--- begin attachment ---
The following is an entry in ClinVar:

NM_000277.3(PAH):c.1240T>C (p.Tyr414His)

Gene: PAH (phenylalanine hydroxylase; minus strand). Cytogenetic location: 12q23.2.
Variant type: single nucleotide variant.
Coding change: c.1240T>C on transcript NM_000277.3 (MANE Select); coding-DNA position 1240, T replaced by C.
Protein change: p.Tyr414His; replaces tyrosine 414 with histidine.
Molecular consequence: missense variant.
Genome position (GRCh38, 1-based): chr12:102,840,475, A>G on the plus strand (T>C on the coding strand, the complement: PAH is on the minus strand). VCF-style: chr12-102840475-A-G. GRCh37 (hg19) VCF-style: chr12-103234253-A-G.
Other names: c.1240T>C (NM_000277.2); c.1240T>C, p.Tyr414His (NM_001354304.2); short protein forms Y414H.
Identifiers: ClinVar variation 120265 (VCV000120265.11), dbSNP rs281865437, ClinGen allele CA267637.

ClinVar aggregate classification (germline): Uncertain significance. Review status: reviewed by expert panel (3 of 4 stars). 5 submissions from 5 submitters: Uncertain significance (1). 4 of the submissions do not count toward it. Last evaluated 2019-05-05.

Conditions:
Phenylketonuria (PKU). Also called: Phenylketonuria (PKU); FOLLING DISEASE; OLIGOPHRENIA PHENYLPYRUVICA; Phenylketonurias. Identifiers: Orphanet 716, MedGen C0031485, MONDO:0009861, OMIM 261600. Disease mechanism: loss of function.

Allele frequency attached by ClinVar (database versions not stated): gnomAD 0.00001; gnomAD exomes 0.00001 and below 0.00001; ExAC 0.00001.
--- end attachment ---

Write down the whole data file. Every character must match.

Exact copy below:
The following is an entry in ClinVar:

NM_000277.3(PAH):c.1240T>C (p.Tyr414His)

Gene: PAH (phenylalanine hydroxylase; minus strand). Cytogenetic location: 12q23.2.
Variant type: single nucleotide variant.
Coding change: c.1240T>C on transcript NM_000277.3 (MANE Select); coding-DNA position 1240, T replaced by C.
Protein change: p.Tyr414His; replaces tyrosine 414 with histidine.
Molecular consequence: missense variant.
Genome position (GRCh38, 1-based): chr12:102,840,475, A>G on the plus strand (T>C on the coding strand, the complement: PAH is on the minus strand). VCF-style: chr12-102840475-A-G. GRCh37 (hg19) VCF-style: chr12-103234253-A-G.
Other names: c.1240T>C (NM_000277.2); c.1240T>C, p.Tyr414His (NM_001354304.2); short protein forms Y414H.
Identifiers: ClinVar variation 120265 (VCV000120265.11), dbSNP rs281865437, ClinGen allele CA267637.

ClinVar aggregate classification (germline): Uncertain significance. Review status: reviewed by expert panel (3 of 4 stars). 5 submissions from 5 submitters: Uncertain significance (1). 4 of the submissions do not count toward it. Last evaluated 2019-05-05.

Conditions:
Phenylketonuria (PKU). Also called: Phenylketonuria (PKU); FOLLING DISEASE; OLIGOPHRENIA PHENYLPYRUVICA; Phenylketonurias. Identifiers: Orphanet 716, MedGen C0031485, MONDO:0009861, OMIM 261600. Disease mechanism: loss of function.

Allele frequency attached by ClinVar (database versions not stated): gnomAD 0.00001; gnomAD exomes 0.00001 and below 0.00001; ExAC 0.00001.